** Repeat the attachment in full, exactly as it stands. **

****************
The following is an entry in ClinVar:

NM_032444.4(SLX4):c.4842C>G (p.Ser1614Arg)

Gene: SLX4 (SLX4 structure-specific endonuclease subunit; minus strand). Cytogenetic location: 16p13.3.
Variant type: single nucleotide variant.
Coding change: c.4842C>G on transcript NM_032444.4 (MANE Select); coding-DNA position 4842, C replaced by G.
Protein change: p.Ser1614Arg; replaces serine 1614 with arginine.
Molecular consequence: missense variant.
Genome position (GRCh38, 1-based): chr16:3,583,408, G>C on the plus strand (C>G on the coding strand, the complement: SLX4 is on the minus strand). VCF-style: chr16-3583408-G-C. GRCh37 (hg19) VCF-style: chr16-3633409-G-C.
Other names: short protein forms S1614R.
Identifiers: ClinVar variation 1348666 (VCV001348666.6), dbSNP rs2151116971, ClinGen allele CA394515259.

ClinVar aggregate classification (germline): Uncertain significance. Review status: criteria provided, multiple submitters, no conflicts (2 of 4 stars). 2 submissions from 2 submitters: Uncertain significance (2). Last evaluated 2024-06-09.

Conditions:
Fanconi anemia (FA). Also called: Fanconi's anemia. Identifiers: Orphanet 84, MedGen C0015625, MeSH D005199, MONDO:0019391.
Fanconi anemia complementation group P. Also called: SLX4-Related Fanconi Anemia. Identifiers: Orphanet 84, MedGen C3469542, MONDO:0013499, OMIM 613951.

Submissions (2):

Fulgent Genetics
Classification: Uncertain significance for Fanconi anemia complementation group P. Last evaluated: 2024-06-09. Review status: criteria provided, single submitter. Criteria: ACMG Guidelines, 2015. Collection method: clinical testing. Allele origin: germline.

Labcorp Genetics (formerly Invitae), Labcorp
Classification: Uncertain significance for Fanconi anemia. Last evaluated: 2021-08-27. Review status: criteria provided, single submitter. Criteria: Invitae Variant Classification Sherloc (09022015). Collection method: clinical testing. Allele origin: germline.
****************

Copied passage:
The following is an entry in ClinVar:

NM_032444.4(SLX4):c.4842C>G (p.Ser1614Arg)

Gene: SLX4 (SLX4 structure-specific endonuclease subunit; minus strand). Cytogenetic location: 16p13.3.
Variant type: single nucleotide variant.
Coding change: c.4842C>G on transcript NM_032444.4 (MANE Select); coding-DNA position 4842, C replaced by G.
Protein change: p.Ser1614Arg; replaces serine 1614 with arginine.
Molecular consequence: missense variant.
Genome position (GRCh38, 1-based): chr16:3,583,408, G>C on the plus strand (C>G on the coding strand, the complement: SLX4 is on the minus strand). VCF-style: chr16-3583408-G-C. GRCh37 (hg19) VCF-style: chr16-3633409-G-C.
Other names: short protein forms S1614R.
Identifiers: ClinVar variation 1348666 (VCV001348666.6), dbSNP rs2151116971, ClinGen allele CA394515259.

ClinVar aggregate classification (germline): Uncertain significance. Review status: criteria provided, multiple submitters, no conflicts (2 of 4 stars). 2 submissions from 2 submitters: Uncertain significance (2). Last evaluated 2024-06-09.

Conditions:
Fanconi anemia (FA). Also called: Fanconi's anemia. Identifiers: Orphanet 84, MedGen C0015625, MeSH D005199, MONDO:0019391.
Fanconi anemia complementation group P. Also called: SLX4-Related Fanconi Anemia. Identifiers: Orphanet 84, MedGen C3469542, MONDO:0013499, OMIM 613951.

Submissions (2):

Fulgent Genetics
Classification: Uncertain significance for Fanconi anemia complementation group P. Last evaluated: 2024-06-09. Review status: criteria provided, single submitter. Criteria: ACMG Guidelines, 2015. Collection method: clinical testing. Allele origin: germline.

Labcorp Genetics (formerly Invitae), Labcorp
Classification: Uncertain significance for Fanconi anemia. Last evaluated: 2021-08-27. Review status: criteria provided, single submitter. Criteria: Invitae Variant Classification Sherloc (09022015). Collection method: clinical testing. Allele origin: germline.